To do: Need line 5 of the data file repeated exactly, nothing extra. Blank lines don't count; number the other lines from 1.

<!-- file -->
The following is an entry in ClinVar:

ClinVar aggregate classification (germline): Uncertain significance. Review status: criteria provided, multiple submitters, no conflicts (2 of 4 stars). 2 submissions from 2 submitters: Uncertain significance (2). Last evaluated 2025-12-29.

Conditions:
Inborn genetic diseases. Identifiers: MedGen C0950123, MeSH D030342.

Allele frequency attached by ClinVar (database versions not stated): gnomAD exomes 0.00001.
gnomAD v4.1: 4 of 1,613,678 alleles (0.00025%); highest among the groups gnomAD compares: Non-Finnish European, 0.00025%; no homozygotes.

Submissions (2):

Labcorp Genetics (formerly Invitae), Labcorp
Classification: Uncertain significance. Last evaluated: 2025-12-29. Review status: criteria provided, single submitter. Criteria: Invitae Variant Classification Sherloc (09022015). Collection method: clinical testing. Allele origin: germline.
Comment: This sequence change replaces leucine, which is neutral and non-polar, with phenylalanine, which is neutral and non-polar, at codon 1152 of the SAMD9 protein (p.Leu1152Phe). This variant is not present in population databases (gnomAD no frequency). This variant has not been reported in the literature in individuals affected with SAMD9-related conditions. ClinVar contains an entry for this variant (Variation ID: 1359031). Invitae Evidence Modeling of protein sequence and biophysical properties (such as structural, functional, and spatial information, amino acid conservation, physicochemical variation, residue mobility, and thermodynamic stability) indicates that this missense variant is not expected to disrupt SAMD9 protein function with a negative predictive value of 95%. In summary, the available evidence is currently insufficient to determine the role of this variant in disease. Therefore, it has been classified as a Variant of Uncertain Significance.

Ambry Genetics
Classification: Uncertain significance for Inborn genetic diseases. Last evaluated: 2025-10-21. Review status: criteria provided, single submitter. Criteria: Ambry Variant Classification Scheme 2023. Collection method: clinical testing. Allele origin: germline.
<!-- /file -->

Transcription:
Allele frequency attached by ClinVar (database versions not stated): gnomAD exomes 0.00001.